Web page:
Economy

Infrastructure projects set to resume in mini budget

rotich

National Treasury secretary Henry Rotich. FILE

Summary

  • Treasury secretary Henry Rotich said Sh93 billion, about three quarters of the Sh122 billion being reassigned, would fund ongoing projects.
  • He said that the rest of the money would help pay increased salaries for government employees, including teachers (Sh16 billion) and operations and maintenance (Sh12.7 billion).

Key public infrastructure projects are set to resume after roads and electricity agencies got back the money that was last year erroneously allocated to county governments in a mini-budget set for tabling in Parliament.

Treasury secretary Henry Rotich said Sh93 billion, about three quarters of the Sh122 billion being reassigned, would fund ongoing projects.

Mr Rotich told the National Assembly’s Budget and Appropriations committee that the rest of the money would help pay increased salaries for government employees, including teachers (Sh16 billion) and operations and maintenance (Sh12.7 billion).

Kenya Rural Roads Authority (Kerra) will get Sh16.5 billion, Kenya Urban Roads Authority Sh9.9 billion and Rural Electrification Authority (Rea) Sh7.2 billion.

Kenya Ferry Services will get Sh0.74 billion, Government Chemist (Sh0.17 billion) and Radiation Board Sh0.3 billion.

Mr Rotich told the Committee chaired by Mutava Musyimi that delays in gazettement of functions to be transferred to county governments resulted in double budgeting for the same functions at the county and national levels.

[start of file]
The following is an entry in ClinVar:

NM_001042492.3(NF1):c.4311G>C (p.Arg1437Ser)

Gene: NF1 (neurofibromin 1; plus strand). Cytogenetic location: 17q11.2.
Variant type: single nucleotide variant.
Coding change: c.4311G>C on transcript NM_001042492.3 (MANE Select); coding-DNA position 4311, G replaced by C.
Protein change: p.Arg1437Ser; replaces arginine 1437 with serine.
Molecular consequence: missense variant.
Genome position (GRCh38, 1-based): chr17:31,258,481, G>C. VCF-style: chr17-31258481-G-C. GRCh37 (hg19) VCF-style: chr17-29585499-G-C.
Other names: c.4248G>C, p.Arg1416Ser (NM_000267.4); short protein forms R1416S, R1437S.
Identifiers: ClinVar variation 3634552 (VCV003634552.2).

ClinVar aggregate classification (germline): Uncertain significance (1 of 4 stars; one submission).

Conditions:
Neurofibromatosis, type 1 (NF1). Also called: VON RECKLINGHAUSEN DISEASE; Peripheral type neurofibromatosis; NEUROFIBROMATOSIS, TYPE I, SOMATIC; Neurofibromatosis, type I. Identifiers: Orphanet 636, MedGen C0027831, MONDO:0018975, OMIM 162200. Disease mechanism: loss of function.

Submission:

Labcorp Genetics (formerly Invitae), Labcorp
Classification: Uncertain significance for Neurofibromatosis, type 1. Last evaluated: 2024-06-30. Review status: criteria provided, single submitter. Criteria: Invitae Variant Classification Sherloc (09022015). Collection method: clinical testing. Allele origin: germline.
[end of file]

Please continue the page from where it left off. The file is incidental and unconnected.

However, the anomaly has ended up being a blessing in disguise because the allocation to the counties was not recalled.

Some of the projects had stalled as contractors went without pay over the impasse between governors and the Treasury over the money.

READ: Kibaki projects hit by shortage of funds

Mr Rotich told the team that disbursement of Sh29.1 billion that had been approved for payment to contractors and public servants had been held up by the anomalies.

“This includes Sh12.5 billion for June salary for Teachers Service Commission (TSC) which was paid in July M2013, using the 2013/14 financial year budgetary allocation. This together with Sh16 billion additional requirements will increase salary provision by Sh28.5 billion,” he said.

The fresh expenditures will complicate public finances further with the funding gap expected to be filled through curbs on non-productive expenditures, including a Sh8 billion cut on projects yet to begin.

Mr Rotich said the Treasury will use Sh16 billion in the existing budget to cater for carry overs and rationalise strategic interventions amounting to Sh26 billion.

Savings will come from reallocations (Sh600 million) and Consolidated Fund Services (Sh7.3 billion) while sovereign bond and domestic borrowing, enhanced revenue measures and foreign financing will contribute Sh53.5 billion.

Mr Rotich said the government would prioritise strategic projects in order to enhance food security, improve railway network and provide water.

“The expenditure pressure is unprecedented and considering the already existing challenges in enhancing revenue measures, we have considered further borrowing and budget rationalisation measures to close the financing gap,” he said.

He said additional expenditure related to salary and allowances remained a big challenge.

“The rising wage bill is crowding out resources for essential services and economic development,” Mr Rotich said, adding that new recruitment would be frozen except for essential services.

Reclassification and creation of new parastatals would also be suspended to contain the wage bill.